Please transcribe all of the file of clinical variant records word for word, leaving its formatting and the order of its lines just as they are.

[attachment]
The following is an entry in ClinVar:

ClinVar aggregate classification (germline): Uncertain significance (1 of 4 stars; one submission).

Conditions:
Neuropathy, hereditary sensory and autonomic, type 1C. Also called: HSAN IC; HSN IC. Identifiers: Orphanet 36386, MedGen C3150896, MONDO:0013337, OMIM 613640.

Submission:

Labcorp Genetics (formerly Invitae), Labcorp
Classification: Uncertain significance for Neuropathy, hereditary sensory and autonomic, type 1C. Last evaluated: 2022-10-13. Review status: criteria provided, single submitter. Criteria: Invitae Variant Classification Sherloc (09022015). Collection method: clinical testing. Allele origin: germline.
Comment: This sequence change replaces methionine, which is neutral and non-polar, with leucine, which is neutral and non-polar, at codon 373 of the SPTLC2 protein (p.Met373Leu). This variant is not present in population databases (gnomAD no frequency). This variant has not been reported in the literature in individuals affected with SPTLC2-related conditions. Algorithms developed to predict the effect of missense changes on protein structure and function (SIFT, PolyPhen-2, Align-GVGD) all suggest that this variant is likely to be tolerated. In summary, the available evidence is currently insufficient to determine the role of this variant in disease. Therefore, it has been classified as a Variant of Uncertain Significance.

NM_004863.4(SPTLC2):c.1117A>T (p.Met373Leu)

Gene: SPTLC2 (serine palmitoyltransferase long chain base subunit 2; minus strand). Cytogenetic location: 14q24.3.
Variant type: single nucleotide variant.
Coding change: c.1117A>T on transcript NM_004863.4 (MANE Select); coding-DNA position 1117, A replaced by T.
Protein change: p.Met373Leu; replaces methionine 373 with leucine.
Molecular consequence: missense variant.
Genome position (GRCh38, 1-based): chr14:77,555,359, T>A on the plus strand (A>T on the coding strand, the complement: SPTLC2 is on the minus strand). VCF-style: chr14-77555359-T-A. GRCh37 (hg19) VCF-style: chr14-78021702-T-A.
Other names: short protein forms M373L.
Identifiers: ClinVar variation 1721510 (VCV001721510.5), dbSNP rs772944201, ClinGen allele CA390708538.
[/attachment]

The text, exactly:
The following is an entry in ClinVar:

ClinVar aggregate classification (germline): Uncertain significance (1 of 4 stars; one submission).

Conditions:
Neuropathy, hereditary sensory and autonomic, type 1C. Also called: HSAN IC; HSN IC. Identifiers: Orphanet 36386, MedGen C3150896, MONDO:0013337, OMIM 613640.

Submission:

Labcorp Genetics (formerly Invitae), Labcorp
Classification: Uncertain significance for Neuropathy, hereditary sensory and autonomic, type 1C. Last evaluated: 2022-10-13. Review status: criteria provided, single submitter. Criteria: Invitae Variant Classification Sherloc (09022015). Collection method: clinical testing. Allele origin: germline.
Comment: This sequence change replaces methionine, which is neutral and non-polar, with leucine, which is neutral and non-polar, at codon 373 of the SPTLC2 protein (p.Met373Leu). This variant is not present in population databases (gnomAD no frequency). This variant has not been reported in the literature in individuals affected with SPTLC2-related conditions. Algorithms developed to predict the effect of missense changes on protein structure and function (SIFT, PolyPhen-2, Align-GVGD) all suggest that this variant is likely to be tolerated. In summary, the available evidence is currently insufficient to determine the role of this variant in disease. Therefore, it has been classified as a Variant of Uncertain Significance.

NM_004863.4(SPTLC2):c.1117A>T (p.Met373Leu)

Gene: SPTLC2 (serine palmitoyltransferase long chain base subunit 2; minus strand). Cytogenetic location: 14q24.3.
Variant type: single nucleotide variant.
Coding change: c.1117A>T on transcript NM_004863.4 (MANE Select); coding-DNA position 1117, A replaced by T.
Protein change: p.Met373Leu; replaces methionine 373 with leucine.
Molecular consequence: missense variant.
Genome position (GRCh38, 1-based): chr14:77,555,359, T>A on the plus strand (A>T on the coding strand, the complement: SPTLC2 is on the minus strand). VCF-style: chr14-77555359-T-A. GRCh37 (hg19) VCF-style: chr14-78021702-T-A.
Other names: short protein forms M373L.
Identifiers: ClinVar variation 1721510 (VCV001721510.5), dbSNP rs772944201, ClinGen allele CA390708538.